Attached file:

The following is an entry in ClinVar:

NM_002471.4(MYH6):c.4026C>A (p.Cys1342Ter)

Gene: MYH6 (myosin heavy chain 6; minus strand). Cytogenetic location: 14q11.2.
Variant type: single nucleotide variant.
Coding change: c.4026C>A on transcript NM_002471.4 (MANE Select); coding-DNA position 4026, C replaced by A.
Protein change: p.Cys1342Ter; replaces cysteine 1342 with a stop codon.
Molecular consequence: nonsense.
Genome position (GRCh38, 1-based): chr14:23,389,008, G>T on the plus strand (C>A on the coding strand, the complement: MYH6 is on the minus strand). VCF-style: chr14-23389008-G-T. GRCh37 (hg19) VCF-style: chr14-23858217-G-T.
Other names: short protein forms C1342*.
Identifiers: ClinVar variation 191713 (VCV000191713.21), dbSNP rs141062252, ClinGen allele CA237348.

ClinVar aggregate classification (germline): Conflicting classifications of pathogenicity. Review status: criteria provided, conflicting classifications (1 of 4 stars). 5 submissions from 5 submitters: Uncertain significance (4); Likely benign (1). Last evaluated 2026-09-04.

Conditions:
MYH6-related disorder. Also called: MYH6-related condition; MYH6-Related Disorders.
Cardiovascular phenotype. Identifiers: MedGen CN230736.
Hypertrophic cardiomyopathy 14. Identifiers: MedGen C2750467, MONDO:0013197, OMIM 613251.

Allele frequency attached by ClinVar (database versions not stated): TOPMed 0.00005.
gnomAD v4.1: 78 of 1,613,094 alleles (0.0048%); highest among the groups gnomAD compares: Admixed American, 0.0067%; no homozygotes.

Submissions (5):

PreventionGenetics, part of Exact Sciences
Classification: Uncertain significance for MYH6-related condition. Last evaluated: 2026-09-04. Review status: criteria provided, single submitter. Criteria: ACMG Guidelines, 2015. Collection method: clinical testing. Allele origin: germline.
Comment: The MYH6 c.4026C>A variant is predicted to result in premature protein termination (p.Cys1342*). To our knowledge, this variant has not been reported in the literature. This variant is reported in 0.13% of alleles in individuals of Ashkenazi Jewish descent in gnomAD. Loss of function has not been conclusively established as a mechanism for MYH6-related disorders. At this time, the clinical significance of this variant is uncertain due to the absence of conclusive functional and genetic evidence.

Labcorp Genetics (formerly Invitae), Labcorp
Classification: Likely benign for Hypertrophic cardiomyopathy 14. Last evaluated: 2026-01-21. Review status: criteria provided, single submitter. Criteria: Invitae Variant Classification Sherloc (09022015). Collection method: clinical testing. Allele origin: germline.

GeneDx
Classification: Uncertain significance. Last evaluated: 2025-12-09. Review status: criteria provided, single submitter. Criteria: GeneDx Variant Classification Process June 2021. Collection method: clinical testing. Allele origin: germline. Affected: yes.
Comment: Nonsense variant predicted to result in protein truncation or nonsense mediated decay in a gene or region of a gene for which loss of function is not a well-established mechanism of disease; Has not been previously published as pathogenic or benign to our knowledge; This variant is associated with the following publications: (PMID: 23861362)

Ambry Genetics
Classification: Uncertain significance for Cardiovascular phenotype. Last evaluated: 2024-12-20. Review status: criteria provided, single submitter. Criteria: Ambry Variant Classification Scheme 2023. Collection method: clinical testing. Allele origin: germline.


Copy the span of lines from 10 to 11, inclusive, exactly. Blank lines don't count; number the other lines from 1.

Identifiers: ClinVar variation 191713 (VCV000191713.21), dbSNP rs141062252, ClinGen allele CA237348.

ClinVar aggregate classification (germline): Conflicting classifications of pathogenicity. Review status: criteria provided, conflicting classifications (1 of 4 stars). 5 submissions from 5 submitters: Uncertain significance (4); Likely benign (1). Last evaluated 2026-09-04.